• Ballot secrecy
  • Voter authentication
  • Availability

A:

  • Paper ballots only satisfy ballot secrecy better than voice voting. In voice voting, everyone present at the voting event can see/hear how you’ve voted and therefore there is little-to-no ballot secrecy.
  • For integrity, paper ballots may be changed/faked whereas in voice voting it is clear that it is the voter who is voting.
  • For enfranchisement, paper ballots exclude those who are illiterate from voting whereas voice voting does not.
  • For voter authentication, it is arguable that they are the same as normally you authenticate before you vote via paper or voice.
  • For availability, it is arguable that paper ballots are worse because enough ballots will need to be printed. It is also arguable that voice voting could be worse as paper ballots enable postal voting and so a voter does not need to travel to a desginated event for voice voting.

Q4: Explain how an attacker can use chain voting in order to influence the outcome of a poll using paper ballots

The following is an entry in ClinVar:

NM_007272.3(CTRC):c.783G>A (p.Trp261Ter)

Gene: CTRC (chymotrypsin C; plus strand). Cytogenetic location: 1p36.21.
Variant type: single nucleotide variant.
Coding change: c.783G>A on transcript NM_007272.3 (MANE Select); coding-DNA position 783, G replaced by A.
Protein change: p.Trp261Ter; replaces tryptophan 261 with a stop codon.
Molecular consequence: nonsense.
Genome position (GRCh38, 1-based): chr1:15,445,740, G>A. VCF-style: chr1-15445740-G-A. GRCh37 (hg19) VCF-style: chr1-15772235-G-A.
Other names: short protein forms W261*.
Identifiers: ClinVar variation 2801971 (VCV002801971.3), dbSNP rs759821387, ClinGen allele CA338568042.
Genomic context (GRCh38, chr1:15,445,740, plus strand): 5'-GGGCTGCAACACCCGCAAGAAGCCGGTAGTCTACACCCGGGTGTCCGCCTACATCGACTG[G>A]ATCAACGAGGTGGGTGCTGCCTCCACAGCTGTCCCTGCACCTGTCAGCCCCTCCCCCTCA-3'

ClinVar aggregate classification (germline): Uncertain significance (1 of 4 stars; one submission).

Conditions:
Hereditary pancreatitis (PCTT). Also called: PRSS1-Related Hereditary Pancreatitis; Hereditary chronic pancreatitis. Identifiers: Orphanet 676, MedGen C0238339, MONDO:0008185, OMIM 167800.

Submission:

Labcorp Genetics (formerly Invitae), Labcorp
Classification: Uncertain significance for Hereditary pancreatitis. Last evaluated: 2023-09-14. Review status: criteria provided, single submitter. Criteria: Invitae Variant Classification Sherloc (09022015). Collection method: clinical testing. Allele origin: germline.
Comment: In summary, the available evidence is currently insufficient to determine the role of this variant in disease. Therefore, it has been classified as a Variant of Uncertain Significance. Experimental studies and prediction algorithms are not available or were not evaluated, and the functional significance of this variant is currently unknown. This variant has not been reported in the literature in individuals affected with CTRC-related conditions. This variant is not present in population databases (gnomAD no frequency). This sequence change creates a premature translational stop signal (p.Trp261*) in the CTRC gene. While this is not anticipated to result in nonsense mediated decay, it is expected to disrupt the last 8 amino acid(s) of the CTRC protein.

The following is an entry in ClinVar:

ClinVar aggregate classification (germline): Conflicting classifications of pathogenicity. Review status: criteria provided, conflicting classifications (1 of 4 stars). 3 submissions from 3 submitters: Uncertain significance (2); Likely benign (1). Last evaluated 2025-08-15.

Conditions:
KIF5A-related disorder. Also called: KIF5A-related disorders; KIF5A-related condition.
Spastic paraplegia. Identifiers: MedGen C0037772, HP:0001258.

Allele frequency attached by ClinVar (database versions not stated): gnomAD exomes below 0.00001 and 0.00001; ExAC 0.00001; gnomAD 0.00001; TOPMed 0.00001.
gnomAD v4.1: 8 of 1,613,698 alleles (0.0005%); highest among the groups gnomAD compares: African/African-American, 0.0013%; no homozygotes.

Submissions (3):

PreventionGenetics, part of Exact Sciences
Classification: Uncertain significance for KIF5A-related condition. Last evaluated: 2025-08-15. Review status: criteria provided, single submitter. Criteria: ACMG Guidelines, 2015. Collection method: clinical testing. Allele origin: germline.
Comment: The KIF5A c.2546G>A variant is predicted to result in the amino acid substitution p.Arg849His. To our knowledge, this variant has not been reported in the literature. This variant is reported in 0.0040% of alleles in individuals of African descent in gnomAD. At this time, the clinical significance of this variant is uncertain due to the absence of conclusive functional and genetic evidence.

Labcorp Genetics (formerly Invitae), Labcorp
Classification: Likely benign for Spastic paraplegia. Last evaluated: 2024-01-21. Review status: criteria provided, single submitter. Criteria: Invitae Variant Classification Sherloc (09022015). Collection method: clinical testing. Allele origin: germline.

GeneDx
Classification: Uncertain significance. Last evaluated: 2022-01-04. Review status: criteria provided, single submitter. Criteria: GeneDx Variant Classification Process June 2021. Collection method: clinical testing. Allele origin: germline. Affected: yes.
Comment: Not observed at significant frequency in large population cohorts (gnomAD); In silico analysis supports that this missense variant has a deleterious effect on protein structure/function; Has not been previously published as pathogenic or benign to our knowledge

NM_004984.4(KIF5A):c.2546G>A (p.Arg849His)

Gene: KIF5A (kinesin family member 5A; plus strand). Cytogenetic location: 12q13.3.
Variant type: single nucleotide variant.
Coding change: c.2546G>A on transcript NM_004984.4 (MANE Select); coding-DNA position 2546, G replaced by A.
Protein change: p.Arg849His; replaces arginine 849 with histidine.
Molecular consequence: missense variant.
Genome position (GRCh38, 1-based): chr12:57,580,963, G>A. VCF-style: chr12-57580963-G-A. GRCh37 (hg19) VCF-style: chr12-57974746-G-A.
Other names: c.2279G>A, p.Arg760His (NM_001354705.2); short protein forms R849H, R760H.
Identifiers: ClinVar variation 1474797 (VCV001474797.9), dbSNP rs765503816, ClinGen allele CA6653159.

A:

  • Adversary obtains at least one blank ballot and pre-fills in their choice.
  • Adversary gives regular voter a pre-filled ballot and asks them to place the pre-filled ballot in the box and return the blank ballot they are given for money/threats.
  • Adversary pre-fills in the returned blank ballot and pays the regular voter.

Q5: Which of the following mechanisms help with defending against chain voting? Check all that apply. Give a brief reason for each defence that mitigates chain voting attacks.

  • Using a glass ballot box to make it clear there are no ballots in the box before the start of the election.